A Ripasso Wine

Mara – Valpolicella Superiore Ripasso

Bosan Amarone Della Valpolicella

Amarone, of acclaimed famed worldwide, is also from Il Veneto and it is one of my favorite wines. Amarone wine is made using the quintessential Appassimento process, or raisining of the grapes. Appassimento, literally means in Italian “raisining“, which is a process of semi-drying grapes. This process is very likely an ancient Roman technique. Originally, grapes were dried to concentrate flavors and elevate sugar level to make sweet wine. In fact, in Il Veneto this sweet wine is called Recioto. At some point it was discovered that occasionally the wild yeast would ferment all sugars into alcohol, creating the predecessor of Amarone. Contrary to popular belief, Amarone wine is actually an invention of the 20th century.
This particular rendition of Amarone consists of 80% Corvina and 20% Rondinella. The wine is concentrated, full-bodied with a lovely mixture of dried fruits, nuts and spice upfront aromas. The flavors are congruent with the aromas, delivering a medium to full-body mouthfeel. It finishes long and focused on the dried fruits and spice, a testament of its three years in French and Slavonian barrel–not to be confused with Slovenian Oak though.

SIngle Vineyard Amarone

Bosan Single Vineyard Amarone

Il Bosco Amarone Della Valpolicella

This version of Amarone is almost identical to that of its cousin Bosan Amarone. Same grape composition, 80% Corvina and 20%. But Il Bosco spent only two years in barrel. One could argue that this is a baby Bosan.
Obviously, being a younger wine than its predecessor, Il Bosco is a bit more rustic. Intense aromas of currants and herbs. On the palate, the wine is also intensely flavorful, loaded with notes of blackberry and raisins on a tight and yet elegant tone. Finishes with well integrated tannins. Perfect for Risotto Al Funghi. Cheers!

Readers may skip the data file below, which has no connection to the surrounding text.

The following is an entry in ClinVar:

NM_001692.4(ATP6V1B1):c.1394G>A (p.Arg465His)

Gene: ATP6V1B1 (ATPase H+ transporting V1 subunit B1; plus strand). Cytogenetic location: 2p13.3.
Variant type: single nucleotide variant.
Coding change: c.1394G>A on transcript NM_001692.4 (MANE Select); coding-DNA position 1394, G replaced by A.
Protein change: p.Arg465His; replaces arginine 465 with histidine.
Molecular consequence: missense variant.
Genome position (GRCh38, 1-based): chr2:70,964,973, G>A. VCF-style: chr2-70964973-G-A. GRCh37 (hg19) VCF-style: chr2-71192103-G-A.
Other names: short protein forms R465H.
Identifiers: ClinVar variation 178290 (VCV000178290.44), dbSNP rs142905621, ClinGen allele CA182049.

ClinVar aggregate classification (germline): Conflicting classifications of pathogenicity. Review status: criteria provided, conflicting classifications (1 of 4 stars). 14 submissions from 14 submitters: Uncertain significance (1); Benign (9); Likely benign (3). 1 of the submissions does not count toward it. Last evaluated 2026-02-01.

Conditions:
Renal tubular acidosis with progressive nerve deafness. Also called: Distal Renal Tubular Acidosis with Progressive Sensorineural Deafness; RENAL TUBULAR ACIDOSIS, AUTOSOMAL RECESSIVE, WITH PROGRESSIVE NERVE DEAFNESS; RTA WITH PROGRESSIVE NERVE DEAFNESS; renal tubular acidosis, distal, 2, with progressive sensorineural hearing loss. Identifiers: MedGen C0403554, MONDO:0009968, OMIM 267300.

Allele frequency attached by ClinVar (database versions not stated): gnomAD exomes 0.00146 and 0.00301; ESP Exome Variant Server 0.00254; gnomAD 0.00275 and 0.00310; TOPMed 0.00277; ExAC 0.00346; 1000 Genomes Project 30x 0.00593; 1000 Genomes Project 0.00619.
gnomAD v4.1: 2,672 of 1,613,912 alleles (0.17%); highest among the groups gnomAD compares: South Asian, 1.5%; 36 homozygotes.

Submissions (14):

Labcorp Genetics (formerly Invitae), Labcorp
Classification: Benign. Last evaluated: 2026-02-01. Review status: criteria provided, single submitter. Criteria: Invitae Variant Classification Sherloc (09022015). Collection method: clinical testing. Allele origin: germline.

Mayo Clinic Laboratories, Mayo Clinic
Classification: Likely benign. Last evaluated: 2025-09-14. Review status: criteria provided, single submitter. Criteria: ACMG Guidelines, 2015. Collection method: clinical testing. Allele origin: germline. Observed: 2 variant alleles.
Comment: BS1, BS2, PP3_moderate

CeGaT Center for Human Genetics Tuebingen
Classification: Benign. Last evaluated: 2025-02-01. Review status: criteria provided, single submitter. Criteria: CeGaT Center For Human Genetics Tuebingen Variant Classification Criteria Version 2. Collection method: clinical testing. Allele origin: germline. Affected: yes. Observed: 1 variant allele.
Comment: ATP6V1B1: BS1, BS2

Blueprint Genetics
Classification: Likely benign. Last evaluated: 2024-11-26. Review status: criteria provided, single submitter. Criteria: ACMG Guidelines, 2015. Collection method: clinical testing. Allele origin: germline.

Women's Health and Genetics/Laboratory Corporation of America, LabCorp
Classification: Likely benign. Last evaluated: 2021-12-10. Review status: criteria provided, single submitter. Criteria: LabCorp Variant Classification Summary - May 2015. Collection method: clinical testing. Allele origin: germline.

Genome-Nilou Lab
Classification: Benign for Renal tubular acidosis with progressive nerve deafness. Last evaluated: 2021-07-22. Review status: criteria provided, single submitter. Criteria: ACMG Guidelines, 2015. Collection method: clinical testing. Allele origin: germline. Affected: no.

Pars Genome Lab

Il Bosto
Another single vineyard amarone

Jema Corvina

My favorite wine of the night. Made of 100% Corvina. This is a wonderful wine that offers a complex array of aromas and flavors. It opens up with aromas of dried cherries and cedary oak. On the palate, the wine offers notes of prune, cherries and minerals. Full-body and fully flavorful. Finishes long, balanced and oaky undertones. The oak notes come from aging in French oak for 18 months. A truly fantastic wine! Think of meats, charcuterie and aged cheeses.
Saluti per cento anni!
What a beautiful Wine!


Exceptional Value from Columbia Valley in Washington State

I think this wine might be the value of the year so far. At a first taste, the wine opens with lush aromas of black fruit, tobacco and spice. On the palate, the wine is firm, rich and intense, with layers of black cherry, earth and cedar flavors. A wine exhibiting these characteristics in itself is a terrific wine. Now let’s consider this: The price of this wine was $11.00 upon release. I actually bought it for $10.00 at Woodman’s in Madison, WI. This bottle was part of a horizontal taste of international wines from the 2007 vintage that I conducted last Sunday for a group of wine enthusiasts. Among these fabulous wines were Beringer Napa Valley Cabernet, Allegrini Veronese, Joseph Phelps Le Mistral and Bodega Norton Reserva Malbec from Mendoza. The average rating for all the wines was 90 points taken from scores of Magazines ranging from Wine Spectator, Wine Enthusiast to Wine and Spirits. Our wine enthusiast friends could not agree on which wine was the best and for good reasons. Every palate is different, we all know that our genes control the process of degustation and ultimately the selection of wines we like. However, the we all were able to agree in monetary terms. The Columbia Columbia Crest Grand Estates was the clear winner given that it was the only wine under $20.00, let alone it only costs $10.00!